Japan's economy shrank 7.8% in the April-June quarter, the worst contraction in the nation's modern history, as the coronavirus deepens the country's economic woes.
The contraction from the previous quarter was slightly worse than expectations but is still significantly less severe than declines seen in many other industrial economies.
Still, it is the biggest economic contraction for Japan since comparable data became available in 1980, beyond the brutal impact of the 2008 global financial crisis.
And some analysts labelled it the worst fall since World War II, though a change in calculation methods in 1980 makes the comparison complicated.
The official data compared with the market's expectation of a 7.6% contraction, the median forecast of major economists surveyed by the Nikkei business daily.
It was the third straight quarter of negative growth, confirming a deepening recession for Japan, and raising the prospect that the government will consider pumping further stimulus into the economy.
"The official data are expected to again show the extreme severity of the negative economic impact of the novel coronavirus," Yoshiki Shinke, chief economist at Daiichi Life Research Institute, wrote in a note before the official release of the data.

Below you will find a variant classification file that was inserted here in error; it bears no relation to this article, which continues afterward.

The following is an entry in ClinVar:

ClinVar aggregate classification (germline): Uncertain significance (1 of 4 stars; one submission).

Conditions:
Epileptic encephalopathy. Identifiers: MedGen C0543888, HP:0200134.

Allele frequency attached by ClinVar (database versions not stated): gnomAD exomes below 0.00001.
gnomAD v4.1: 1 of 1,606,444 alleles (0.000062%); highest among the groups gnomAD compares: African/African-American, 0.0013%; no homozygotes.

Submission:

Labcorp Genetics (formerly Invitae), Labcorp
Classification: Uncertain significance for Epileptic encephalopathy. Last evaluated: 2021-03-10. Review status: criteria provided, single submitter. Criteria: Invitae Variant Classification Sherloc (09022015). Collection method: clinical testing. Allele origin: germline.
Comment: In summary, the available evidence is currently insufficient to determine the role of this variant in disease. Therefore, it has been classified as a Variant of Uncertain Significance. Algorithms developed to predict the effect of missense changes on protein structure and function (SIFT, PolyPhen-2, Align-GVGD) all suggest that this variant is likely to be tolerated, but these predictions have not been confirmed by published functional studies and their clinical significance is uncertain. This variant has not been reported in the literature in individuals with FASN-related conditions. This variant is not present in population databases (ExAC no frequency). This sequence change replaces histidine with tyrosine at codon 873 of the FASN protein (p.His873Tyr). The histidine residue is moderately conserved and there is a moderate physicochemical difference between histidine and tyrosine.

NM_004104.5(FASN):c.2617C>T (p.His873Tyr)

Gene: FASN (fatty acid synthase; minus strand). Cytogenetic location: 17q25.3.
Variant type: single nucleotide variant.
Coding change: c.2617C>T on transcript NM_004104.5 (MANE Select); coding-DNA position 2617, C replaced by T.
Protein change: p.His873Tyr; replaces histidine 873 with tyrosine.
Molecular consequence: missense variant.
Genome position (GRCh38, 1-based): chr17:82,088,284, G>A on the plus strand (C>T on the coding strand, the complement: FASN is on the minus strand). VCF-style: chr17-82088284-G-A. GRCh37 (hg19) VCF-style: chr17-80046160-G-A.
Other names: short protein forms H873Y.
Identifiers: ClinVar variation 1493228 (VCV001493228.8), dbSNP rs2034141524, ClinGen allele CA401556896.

"The fall of the Japanese economy in April and May under the state of emergency went beyond expectations. Record falls are expected in both internal and external demand," he wrote.
The economy contracted an annualised 27.8%, with domestic demand falling 4.8% and exports of goods and services plunging 18.5%.
But imports fell only 0.5%, faring better than the 4.2% fall seen in the January-March period.
For the past year to March 2020, Japan's real GDP came to 0.0%, compared with a 0.3% growth seen in fiscal 2018, the Cabinet Office said.
Japan has seen a smaller coronavirus outbreak compared to some of the worst-hit countries, with infections approaching 55,000 and deaths at slightly under 1,100.
A nationwide state of emergency was imposed as cases spiked in April, but the restrictions were significantly looser than in many countries, with no enforcement mechanism to shutter businesses or keep people at home.
The emergency was lifted in June, and the government has been reluctant to reintroduce measures, even as infections rise again.